While China's usage currently is little more than 1 percent of the population, it doubles every four to six months. "A lot of these things are a matter of timing," insists Patrick Horgan, director of telecoms/IT at the Beijing office of the consultant firm APCO.
Granted, China is no place for those who lack the capital and patience to hang in for the long term, making it difficult for a fledgling business. Take the case of Zou Jun. The 30-year-old Beijinger left a promising career with the local accounting office of KPMG to help launch an online book vendor called Jingqi.com.
"China has room for 10 Amazon.coms," he boasted at the outset. Even without the hype of Amazon, books seemed to be a safe bet in China, which has a voracious reading audience. Over $10 billion was spent last year on books, according to Zou.
Yet selling them online proved to be another matter. Distribution channels in China are primitive. Credit cards have only recently been introduced. Zou recounts how his company devised innovative cash-on-delivery schemes through backdoor deals with the postal system, and used a fleet of bike messengers for delivery.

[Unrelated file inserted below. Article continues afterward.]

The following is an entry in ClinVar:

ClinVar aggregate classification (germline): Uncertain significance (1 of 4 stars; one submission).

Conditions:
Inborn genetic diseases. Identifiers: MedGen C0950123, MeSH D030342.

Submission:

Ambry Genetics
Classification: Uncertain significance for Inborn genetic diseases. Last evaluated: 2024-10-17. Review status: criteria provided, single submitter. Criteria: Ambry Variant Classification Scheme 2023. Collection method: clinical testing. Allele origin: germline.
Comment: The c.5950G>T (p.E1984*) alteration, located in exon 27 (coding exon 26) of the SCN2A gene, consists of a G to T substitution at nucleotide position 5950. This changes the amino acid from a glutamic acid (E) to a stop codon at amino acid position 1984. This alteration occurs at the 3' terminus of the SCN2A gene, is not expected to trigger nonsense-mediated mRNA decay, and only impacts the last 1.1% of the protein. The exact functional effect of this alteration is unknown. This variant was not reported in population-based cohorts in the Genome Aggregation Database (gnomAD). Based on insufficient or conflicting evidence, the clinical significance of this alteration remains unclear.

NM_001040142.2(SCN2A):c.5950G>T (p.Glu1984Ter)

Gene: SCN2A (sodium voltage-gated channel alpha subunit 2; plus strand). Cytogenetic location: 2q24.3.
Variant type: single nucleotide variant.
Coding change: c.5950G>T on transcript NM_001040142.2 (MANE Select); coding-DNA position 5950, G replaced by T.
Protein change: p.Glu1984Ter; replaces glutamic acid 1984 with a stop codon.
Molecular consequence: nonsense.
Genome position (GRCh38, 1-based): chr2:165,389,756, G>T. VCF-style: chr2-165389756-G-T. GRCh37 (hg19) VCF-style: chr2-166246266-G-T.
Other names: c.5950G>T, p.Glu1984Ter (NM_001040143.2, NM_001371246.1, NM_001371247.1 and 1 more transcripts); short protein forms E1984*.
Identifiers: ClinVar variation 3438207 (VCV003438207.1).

After a few months, however, Zou gave up the company and moved to a consulting firm. But he remains sold on the Net. He says the key is finding the right model, and believes Jingqi was a good idea whose time hadn't come.
The same could be said about AdMart and scores of other Asian dot.coms. As Horgan puts it: "There's no cultural reason that e-commerce won't work here."
Ron Gluckman is an American reporter who is based in Hong Kong, but who roams around Asia for a wide variety of publications, including many new media, like tnbt(the-next-big-thing).com which ran this piece in January 2001.
Pictures is courtesy of Ira Chaplain